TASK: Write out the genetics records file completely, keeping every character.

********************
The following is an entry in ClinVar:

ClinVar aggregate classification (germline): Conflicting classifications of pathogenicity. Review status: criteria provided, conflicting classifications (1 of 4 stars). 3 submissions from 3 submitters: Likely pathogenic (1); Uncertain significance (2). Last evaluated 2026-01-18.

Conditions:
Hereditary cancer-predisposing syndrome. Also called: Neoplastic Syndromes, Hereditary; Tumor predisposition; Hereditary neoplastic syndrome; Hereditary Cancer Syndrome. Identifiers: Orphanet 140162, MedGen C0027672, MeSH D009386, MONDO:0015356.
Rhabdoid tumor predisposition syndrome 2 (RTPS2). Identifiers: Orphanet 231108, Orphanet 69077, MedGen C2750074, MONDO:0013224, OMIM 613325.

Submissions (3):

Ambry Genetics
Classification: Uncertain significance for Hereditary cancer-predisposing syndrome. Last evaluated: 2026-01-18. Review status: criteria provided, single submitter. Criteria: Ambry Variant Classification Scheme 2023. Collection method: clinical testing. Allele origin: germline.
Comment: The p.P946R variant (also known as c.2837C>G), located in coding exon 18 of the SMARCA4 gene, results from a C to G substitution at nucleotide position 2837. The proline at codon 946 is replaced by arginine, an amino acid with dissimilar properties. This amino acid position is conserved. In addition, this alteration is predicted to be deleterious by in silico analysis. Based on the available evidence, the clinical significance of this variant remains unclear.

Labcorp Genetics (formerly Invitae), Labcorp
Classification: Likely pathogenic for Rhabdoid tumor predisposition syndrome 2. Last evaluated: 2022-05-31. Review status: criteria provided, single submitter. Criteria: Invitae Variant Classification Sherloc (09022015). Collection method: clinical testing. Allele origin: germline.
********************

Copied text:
The following is an entry in ClinVar:

ClinVar aggregate classification (germline): Conflicting classifications of pathogenicity. Review status: criteria provided, conflicting classifications (1 of 4 stars). 3 submissions from 3 submitters: Likely pathogenic (1); Uncertain significance (2). Last evaluated 2026-01-18.

Conditions:
Hereditary cancer-predisposing syndrome. Also called: Neoplastic Syndromes, Hereditary; Tumor predisposition; Hereditary neoplastic syndrome; Hereditary Cancer Syndrome. Identifiers: Orphanet 140162, MedGen C0027672, MeSH D009386, MONDO:0015356.
Rhabdoid tumor predisposition syndrome 2 (RTPS2). Identifiers: Orphanet 231108, Orphanet 69077, MedGen C2750074, MONDO:0013224, OMIM 613325.

Submissions (3):

Ambry Genetics
Classification: Uncertain significance for Hereditary cancer-predisposing syndrome. Last evaluated: 2026-01-18. Review status: criteria provided, single submitter. Criteria: Ambry Variant Classification Scheme 2023. Collection method: clinical testing. Allele origin: germline.
Comment: The p.P946R variant (also known as c.2837C>G), located in coding exon 18 of the SMARCA4 gene, results from a C to G substitution at nucleotide position 2837. The proline at codon 946 is replaced by arginine, an amino acid with dissimilar properties. This amino acid position is conserved. In addition, this alteration is predicted to be deleterious by in silico analysis. Based on the available evidence, the clinical significance of this variant remains unclear.

Labcorp Genetics (formerly Invitae), Labcorp
Classification: Likely pathogenic for Rhabdoid tumor predisposition syndrome 2. Last evaluated: 2022-05-31. Review status: criteria provided, single submitter. Criteria: Invitae Variant Classification Sherloc (09022015). Collection method: clinical testing. Allele origin: germline.